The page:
Castro & Co. deaf to Cubans’ frustration
Posted on Thursday, 04.08.10
Castro & Co. deaf to Cubans’ frustration
BY MARIFELI PEREZ-STABLE
Things aren’t going well for Havana, and the regime simply doesn’t get it.
On Sunday, Raúl Castro said: “Today, more than ever before, the economic battle is the main task.” Yes, the economy is a battle but only because the regime stubbornly refuses to take the market by its horns. Yes, state enterprises need to shed up to a million people from their payrolls, but the regime balks at legalizing the small-business sector. Yes, the state is paternalistic and agriculture woefully unproductive, but who’s to blame if not those in power for far too long?
Since early March, Havana has been swirling with rumors about a corruption scandal. A top general with a long revolutionary pedigree and a veteran Chilean businessman with close ties to Fidel Castro are involved. Authorities in Cubana Airlines, the airport, customs, the Transportation Ministry and travel agencies were using the airline’s planes to move passengers off the books. Could a stealth privatization be in progress among old revolutionaries?
But it’s in the international arena that the regime is facing its direst straits. Cuban hunger strikers — Orlando Zapata, first and foremost —
have put Havana in check. Cuban leaders see only a vast conspiracy in the worldwide outcry after Zapata’s death. Now Guillermo Fariñas, Darsi Ferrer and Franklin Pelegrino are on hunger strikes, asking that two dozen political prisoners in ill health be released.
On Sunday, Castro also said: “We will never yield to blackmail from any country or group of countries, no matter how powerful they might be, and regardless of the consequences.” He’s painting himself into a corner when all he has to do is look at the regime’s own past to find a solution.
In 1968, Comandante Fidel fired the interior minister and hired another trusted revolutionary. The new minister improved prison conditions, opened talks with political prisoners and established a plan to release them. Cuba’s attorney general has recently been replaced and, thus, the regime could avail itself of the opportunity to defuse the current crisis.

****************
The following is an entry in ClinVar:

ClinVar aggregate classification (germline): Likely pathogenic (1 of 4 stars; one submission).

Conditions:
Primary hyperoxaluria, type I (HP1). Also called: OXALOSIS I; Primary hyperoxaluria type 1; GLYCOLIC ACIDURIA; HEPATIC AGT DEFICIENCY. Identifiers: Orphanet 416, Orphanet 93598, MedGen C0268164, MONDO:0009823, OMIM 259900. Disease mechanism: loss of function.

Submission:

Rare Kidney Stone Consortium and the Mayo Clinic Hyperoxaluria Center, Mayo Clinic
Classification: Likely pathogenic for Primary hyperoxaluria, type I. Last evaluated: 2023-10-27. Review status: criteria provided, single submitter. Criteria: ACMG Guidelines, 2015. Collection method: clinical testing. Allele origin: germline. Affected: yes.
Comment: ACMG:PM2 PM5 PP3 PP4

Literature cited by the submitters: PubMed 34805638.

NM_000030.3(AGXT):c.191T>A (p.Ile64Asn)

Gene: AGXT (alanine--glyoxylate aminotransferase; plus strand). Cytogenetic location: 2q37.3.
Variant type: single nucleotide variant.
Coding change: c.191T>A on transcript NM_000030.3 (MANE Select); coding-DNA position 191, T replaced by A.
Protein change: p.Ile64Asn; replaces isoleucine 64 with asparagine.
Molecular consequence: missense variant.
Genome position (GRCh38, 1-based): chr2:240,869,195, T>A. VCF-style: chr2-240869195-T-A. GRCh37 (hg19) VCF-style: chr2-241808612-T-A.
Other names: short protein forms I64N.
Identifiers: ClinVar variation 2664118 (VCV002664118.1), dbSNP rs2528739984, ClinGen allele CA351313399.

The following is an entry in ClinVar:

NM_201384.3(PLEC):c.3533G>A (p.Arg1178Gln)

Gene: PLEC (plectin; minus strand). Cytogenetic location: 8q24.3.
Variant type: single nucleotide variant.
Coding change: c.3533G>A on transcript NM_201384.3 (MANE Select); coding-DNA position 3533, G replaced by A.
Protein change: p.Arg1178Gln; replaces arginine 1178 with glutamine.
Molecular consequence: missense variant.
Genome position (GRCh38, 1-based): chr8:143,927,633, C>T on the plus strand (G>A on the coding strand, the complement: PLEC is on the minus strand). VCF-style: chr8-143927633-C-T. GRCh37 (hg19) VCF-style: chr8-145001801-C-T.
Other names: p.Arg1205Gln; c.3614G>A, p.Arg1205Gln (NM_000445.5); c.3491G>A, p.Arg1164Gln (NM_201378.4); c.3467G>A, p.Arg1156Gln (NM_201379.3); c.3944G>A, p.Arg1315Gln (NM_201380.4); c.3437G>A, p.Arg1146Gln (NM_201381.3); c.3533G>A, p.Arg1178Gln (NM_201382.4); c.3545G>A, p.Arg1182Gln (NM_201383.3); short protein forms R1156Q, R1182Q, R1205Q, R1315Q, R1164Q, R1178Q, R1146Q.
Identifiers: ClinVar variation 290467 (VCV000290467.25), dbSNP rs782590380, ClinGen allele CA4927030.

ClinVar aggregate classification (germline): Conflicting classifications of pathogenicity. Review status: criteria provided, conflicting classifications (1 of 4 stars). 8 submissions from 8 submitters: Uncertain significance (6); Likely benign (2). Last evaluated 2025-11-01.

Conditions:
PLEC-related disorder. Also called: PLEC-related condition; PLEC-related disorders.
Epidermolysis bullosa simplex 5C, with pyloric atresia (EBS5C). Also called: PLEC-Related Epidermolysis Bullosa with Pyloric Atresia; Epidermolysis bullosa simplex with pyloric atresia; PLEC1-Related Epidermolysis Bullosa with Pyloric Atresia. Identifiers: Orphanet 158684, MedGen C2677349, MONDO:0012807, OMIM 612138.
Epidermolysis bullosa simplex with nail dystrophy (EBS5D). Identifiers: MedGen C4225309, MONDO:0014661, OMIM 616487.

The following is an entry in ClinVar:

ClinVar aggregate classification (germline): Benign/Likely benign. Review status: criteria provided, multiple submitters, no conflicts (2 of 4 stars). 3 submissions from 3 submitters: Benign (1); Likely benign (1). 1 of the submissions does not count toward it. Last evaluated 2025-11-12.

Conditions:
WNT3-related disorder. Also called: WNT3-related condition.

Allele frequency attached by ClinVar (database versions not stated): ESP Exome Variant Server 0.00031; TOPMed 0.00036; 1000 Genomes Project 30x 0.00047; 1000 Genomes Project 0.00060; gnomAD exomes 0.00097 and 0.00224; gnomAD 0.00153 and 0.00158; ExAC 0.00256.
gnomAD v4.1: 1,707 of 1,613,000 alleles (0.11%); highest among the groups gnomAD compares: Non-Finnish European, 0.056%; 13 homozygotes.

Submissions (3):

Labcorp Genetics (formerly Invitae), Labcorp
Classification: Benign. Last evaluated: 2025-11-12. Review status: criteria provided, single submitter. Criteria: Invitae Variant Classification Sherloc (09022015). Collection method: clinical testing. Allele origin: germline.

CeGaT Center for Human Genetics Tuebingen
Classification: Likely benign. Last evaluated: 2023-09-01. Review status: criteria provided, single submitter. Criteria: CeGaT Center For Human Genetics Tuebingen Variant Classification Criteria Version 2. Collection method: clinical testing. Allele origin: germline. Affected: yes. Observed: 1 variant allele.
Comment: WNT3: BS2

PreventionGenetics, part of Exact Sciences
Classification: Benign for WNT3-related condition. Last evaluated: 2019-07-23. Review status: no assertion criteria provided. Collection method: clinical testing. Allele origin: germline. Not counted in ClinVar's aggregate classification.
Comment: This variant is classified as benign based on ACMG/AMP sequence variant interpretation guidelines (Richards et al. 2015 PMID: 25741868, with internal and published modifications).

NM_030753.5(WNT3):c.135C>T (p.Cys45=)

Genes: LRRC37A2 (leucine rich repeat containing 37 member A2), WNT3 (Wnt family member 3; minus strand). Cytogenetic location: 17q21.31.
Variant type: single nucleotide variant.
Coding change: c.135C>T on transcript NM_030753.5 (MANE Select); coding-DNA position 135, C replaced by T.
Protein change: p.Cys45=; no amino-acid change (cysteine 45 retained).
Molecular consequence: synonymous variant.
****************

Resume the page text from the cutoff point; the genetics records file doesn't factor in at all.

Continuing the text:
Why is the release of two dozen political prisoners for humanitarian reasons such an affront to the regime’s “principles” when 3,600 were freed in the late 1970s? The leadership then felt secure and thought the Cold War would last forever. Washington and Havana were on the mend which gave the regime cover for the prisoner release.
The regime today is confronting a restless society, especially among the young who have known only hardship and leaders who live in the past. In 2005, the elder Castro warned that the revolution could only be defeated from within (I agree). Only his recommendations — uphold correct ideas, banish markets, never make concessions — are a recipe for disaster. Maybe Raúl and others of his generation know it but can’t bring themselves to defy the Comandante.
In any case, the still-unfolding corruption scandal confirms that some elite sectors are also restless. Second- and third-tier government officials are likely pulling their hair at such intransigence when it would be so easy to end the international outcry. Just release the prisoners!
Interviewed by the Argentine newspaper Página 12, singer-songwriter Silvio Rodríguez said: “We have to overcome the logic of the Cold War. I wouldn’t care if they said we freed them under pressure. We have to change the old logic: We can’t be prisoners of our own past forever.” But, overcoming the Cold War mindset means opening the economy, listening to new ideas and reaching compromises. There’s no squaring the circle.
Perhaps the main difference between the late 1970s and today is that the demand now is coming from within Cuba. It’s not just that the hunger strikers are calling for the prisoner release but that many in the government are asking why such a big deal over releasing them. Wouldn’t their release help Spain make the argument against the Common Position in the European Union?
That’s a slippery slope, I can hear Fidel, Raúl and the other gerontocrats say. What’s next, allowing the Red Cross to visit Cuban prisons? Signing an EU cooperation agreement with a democracy clause? Engaging the United States? Legalizing the small-business sector? Publishing Silvio’s interview in Juventud Rebelde?
Marifeli Pérez-Stable is a professor at Florida International University and senior non-resident fellow at the Inter-American Dialogue in Washington.